Inventories have piled up at GAIL’s petrochemicals facilities as a large number of trucks remain off the road due to the demonetisation-induced cash crunch, leaving the state firm scrambling for new warehouse spaces and an alternative mode of transport to carry products to customers.
“The movement of trucks has slowed. So that has certain impact. As of now, we are stocking in our store. There is no reduction in our production. But our stocks are moving up in our warehouses. The plant inventory has gone up by 50%,” Chairman B C Tripathi told ET. Tripathi said he was hopeful things will get back to normal in a week or 10 days as cash availability increases.
The lack of cash has pushed many trucks off the road as drivers are unable to pay for fuel, food and toll at many places. Petrochemicals, produced using petroleum and gas, find use in several industries, most visibly in the plastics used in household and electronic items and in construction and cosmetics. The cash crunch is cutting both ways by curtailing demand as fewer end users have cash to purchase stuff, and by restricting supply as factories can’t keep producing goods that don’t leave their gates.
GAIL owns and operates a gas-based petrochemicals complex at Pata, near Kanpur in Uttar Pradesh. It also controls a petrochemicals facility in Assam and is a part owner in another in Gujarat.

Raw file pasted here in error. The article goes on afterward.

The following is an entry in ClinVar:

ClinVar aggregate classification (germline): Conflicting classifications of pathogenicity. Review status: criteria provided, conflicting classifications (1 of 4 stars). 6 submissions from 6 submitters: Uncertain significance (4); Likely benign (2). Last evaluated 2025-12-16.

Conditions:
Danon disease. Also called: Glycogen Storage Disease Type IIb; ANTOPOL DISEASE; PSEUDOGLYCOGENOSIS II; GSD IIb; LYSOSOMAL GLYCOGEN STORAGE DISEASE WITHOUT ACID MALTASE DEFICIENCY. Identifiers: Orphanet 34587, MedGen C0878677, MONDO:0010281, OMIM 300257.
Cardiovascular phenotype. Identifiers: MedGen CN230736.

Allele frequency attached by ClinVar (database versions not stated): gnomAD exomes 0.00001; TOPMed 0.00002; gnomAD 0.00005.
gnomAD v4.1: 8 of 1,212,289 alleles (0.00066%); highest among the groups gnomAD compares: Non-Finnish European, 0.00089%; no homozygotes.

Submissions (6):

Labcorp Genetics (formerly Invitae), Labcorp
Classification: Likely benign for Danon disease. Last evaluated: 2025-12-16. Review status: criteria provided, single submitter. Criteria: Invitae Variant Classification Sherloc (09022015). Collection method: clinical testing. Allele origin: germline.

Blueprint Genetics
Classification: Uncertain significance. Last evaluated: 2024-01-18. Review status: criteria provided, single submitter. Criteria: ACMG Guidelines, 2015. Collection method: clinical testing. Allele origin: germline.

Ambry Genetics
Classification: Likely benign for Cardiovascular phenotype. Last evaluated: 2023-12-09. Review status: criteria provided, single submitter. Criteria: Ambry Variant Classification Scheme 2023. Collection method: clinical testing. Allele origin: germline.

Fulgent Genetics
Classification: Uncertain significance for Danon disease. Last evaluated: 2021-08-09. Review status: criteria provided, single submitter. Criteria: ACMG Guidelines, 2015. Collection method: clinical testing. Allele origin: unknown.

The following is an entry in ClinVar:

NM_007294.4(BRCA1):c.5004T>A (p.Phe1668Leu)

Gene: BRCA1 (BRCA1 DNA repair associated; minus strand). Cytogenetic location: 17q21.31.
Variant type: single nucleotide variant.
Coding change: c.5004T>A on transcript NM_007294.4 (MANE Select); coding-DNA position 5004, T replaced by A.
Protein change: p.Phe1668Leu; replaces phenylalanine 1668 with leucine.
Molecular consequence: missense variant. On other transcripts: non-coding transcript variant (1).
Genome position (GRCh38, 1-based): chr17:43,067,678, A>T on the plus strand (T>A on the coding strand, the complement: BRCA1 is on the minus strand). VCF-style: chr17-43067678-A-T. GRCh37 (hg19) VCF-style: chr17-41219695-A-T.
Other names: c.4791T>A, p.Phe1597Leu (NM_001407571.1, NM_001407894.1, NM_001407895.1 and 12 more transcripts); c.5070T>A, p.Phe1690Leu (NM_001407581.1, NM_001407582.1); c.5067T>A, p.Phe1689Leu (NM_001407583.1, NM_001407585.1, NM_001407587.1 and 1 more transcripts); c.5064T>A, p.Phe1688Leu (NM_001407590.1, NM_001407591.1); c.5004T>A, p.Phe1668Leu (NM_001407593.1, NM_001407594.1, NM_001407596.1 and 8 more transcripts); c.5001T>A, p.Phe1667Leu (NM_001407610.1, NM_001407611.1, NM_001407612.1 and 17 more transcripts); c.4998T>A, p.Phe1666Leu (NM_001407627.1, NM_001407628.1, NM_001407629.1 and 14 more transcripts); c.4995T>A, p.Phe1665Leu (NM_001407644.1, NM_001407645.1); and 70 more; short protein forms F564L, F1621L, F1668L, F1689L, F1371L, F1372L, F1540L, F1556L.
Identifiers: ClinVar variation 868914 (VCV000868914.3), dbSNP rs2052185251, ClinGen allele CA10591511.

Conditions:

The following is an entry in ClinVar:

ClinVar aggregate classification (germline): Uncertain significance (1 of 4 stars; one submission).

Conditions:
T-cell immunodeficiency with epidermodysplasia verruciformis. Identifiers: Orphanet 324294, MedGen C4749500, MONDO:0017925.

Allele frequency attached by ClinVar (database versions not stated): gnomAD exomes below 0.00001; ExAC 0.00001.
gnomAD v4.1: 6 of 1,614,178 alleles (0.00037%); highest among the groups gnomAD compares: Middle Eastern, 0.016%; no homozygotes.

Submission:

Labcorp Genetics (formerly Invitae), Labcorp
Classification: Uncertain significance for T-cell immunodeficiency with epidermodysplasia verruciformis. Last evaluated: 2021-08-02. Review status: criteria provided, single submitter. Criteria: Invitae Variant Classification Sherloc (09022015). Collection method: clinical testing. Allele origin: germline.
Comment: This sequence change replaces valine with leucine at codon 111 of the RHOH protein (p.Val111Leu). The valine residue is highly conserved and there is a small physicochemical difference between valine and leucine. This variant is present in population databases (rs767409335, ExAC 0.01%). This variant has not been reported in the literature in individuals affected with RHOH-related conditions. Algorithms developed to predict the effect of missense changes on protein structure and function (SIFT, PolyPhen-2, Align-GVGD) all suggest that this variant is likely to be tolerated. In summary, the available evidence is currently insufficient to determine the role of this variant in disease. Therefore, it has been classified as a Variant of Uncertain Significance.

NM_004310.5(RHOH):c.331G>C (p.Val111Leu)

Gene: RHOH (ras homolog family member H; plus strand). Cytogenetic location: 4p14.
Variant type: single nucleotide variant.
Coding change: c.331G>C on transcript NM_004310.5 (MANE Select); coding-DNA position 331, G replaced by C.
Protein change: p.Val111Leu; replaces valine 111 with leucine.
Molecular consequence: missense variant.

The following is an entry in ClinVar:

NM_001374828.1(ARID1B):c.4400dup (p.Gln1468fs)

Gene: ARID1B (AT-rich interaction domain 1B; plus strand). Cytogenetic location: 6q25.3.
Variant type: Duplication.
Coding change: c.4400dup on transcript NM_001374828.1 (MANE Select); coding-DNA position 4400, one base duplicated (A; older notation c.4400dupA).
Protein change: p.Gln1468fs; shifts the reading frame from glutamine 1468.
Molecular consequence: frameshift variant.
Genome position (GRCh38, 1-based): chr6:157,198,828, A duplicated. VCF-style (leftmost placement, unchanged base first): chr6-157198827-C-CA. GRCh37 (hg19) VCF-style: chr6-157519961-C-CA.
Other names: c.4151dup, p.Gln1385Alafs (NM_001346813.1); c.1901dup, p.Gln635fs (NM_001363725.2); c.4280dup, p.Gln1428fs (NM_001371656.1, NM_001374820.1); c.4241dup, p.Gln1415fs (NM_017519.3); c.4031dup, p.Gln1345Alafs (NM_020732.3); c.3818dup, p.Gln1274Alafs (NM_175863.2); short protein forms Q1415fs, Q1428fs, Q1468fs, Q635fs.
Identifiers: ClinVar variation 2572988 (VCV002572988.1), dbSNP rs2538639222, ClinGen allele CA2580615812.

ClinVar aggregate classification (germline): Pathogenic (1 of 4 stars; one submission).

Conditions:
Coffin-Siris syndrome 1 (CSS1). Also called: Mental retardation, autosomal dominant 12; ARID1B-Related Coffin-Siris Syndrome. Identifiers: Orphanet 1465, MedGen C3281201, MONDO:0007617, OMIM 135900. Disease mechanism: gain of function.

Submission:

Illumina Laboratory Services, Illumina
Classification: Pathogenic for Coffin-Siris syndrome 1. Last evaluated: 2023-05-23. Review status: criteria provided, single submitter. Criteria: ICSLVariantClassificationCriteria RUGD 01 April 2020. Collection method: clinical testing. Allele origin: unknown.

As inventory overflows, GAIL is scrambling to arrange new places for storage. “We are trying to create alternative warehouse,” said Tripathi. All the petrochemical products at GAIL are carried by trucks, not train, Tripathi said, which is why the company is now searching for an alternative carrier. “We are talking to Container Corporation, they are a PSU, they can move products,” said Tripathi.
State-run Container Corporation of India mostly uses trains to ferry products across the country. To help transporters tide over the cash crunch, GAIL is also thinking of supporting them with cash. “We can give some cash from our side, which we have. Withdrawal limits are available to us. Increase the credit period, all these things we are looking at,” Tripathi said.
The Indian petrochemicals industry has been growing annually by 14% and is expected to reach $100 million in size by 2020. In the July-September quarter, GAIL’s petrochemicals business witnessed sharp growth with profit climbing to Rs 104 crore from a loss of Rs 364 crore in the corresponding quarter last year. Tripathi said the company’s gas business has not seen any impact due to demonetization as the option of electronic payment is easily available to the smallest of customers in this segment. DJ LeMahieu Authentic JerseyShare This